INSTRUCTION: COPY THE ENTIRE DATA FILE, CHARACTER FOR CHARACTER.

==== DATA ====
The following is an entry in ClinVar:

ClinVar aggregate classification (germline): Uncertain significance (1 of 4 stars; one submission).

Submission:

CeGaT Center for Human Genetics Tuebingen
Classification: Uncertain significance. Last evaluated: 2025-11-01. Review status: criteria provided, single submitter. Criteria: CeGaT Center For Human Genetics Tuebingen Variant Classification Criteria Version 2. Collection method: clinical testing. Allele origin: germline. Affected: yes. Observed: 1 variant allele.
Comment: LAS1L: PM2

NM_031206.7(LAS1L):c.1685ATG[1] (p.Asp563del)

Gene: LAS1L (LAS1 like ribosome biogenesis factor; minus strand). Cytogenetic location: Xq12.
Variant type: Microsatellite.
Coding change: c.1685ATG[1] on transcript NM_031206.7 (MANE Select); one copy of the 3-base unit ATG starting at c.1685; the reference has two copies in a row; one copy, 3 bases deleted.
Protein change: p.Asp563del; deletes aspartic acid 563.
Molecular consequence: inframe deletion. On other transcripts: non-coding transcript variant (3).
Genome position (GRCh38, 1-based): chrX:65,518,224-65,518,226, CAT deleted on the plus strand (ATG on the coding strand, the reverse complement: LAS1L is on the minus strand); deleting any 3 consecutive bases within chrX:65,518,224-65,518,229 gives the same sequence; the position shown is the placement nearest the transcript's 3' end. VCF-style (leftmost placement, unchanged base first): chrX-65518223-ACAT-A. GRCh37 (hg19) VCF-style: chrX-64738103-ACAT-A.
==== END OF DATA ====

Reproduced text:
The following is an entry in ClinVar:

ClinVar aggregate classification (germline): Uncertain significance (1 of 4 stars; one submission).

Submission:

CeGaT Center for Human Genetics Tuebingen
Classification: Uncertain significance. Last evaluated: 2025-11-01. Review status: criteria provided, single submitter. Criteria: CeGaT Center For Human Genetics Tuebingen Variant Classification Criteria Version 2. Collection method: clinical testing. Allele origin: germline. Affected: yes. Observed: 1 variant allele.
Comment: LAS1L: PM2

NM_031206.7(LAS1L):c.1685ATG[1] (p.Asp563del)

Gene: LAS1L (LAS1 like ribosome biogenesis factor; minus strand). Cytogenetic location: Xq12.
Variant type: Microsatellite.
Coding change: c.1685ATG[1] on transcript NM_031206.7 (MANE Select); one copy of the 3-base unit ATG starting at c.1685; the reference has two copies in a row; one copy, 3 bases deleted.
Protein change: p.Asp563del; deletes aspartic acid 563.
Molecular consequence: inframe deletion. On other transcripts: non-coding transcript variant (3).
Genome position (GRCh38, 1-based): chrX:65,518,224-65,518,226, CAT deleted on the plus strand (ATG on the coding strand, the reverse complement: LAS1L is on the minus strand); deleting any 3 consecutive bases within chrX:65,518,224-65,518,229 gives the same sequence; the position shown is the placement nearest the transcript's 3' end. VCF-style (leftmost placement, unchanged base first): chrX-65518223-ACAT-A. GRCh37 (hg19) VCF-style: chrX-64738103-ACAT-A.